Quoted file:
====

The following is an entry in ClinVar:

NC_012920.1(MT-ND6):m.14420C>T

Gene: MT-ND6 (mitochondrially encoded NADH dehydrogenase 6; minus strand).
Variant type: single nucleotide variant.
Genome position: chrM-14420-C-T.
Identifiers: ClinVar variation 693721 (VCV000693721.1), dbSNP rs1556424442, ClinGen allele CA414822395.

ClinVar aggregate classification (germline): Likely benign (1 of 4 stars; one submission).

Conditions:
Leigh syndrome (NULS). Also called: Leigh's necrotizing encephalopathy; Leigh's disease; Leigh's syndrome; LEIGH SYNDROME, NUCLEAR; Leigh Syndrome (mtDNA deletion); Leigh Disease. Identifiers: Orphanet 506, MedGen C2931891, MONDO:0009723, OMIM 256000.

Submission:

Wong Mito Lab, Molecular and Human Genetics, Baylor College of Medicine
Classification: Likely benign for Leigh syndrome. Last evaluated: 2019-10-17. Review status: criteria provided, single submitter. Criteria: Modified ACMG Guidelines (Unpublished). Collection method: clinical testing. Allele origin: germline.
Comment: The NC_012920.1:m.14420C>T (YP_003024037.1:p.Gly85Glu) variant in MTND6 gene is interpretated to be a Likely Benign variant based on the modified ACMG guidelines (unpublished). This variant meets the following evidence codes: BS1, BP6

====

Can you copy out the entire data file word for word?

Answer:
The following is an entry in ClinVar:

NC_012920.1(MT-ND6):m.14420C>T

Gene: MT-ND6 (mitochondrially encoded NADH dehydrogenase 6; minus strand).
Variant type: single nucleotide variant.
Genome position: chrM-14420-C-T.
Identifiers: ClinVar variation 693721 (VCV000693721.1), dbSNP rs1556424442, ClinGen allele CA414822395.

ClinVar aggregate classification (germline): Likely benign (1 of 4 stars; one submission).

Conditions:
Leigh syndrome (NULS). Also called: Leigh's necrotizing encephalopathy; Leigh's disease; Leigh's syndrome; LEIGH SYNDROME, NUCLEAR; Leigh Syndrome (mtDNA deletion); Leigh Disease. Identifiers: Orphanet 506, MedGen C2931891, MONDO:0009723, OMIM 256000.

Submission:

Wong Mito Lab, Molecular and Human Genetics, Baylor College of Medicine
Classification: Likely benign for Leigh syndrome. Last evaluated: 2019-10-17. Review status: criteria provided, single submitter. Criteria: Modified ACMG Guidelines (Unpublished). Collection method: clinical testing. Allele origin: germline.
Comment: The NC_012920.1:m.14420C>T (YP_003024037.1:p.Gly85Glu) variant in MTND6 gene is interpretated to be a Likely Benign variant based on the modified ACMG guidelines (unpublished). This variant meets the following evidence codes: BS1, BP6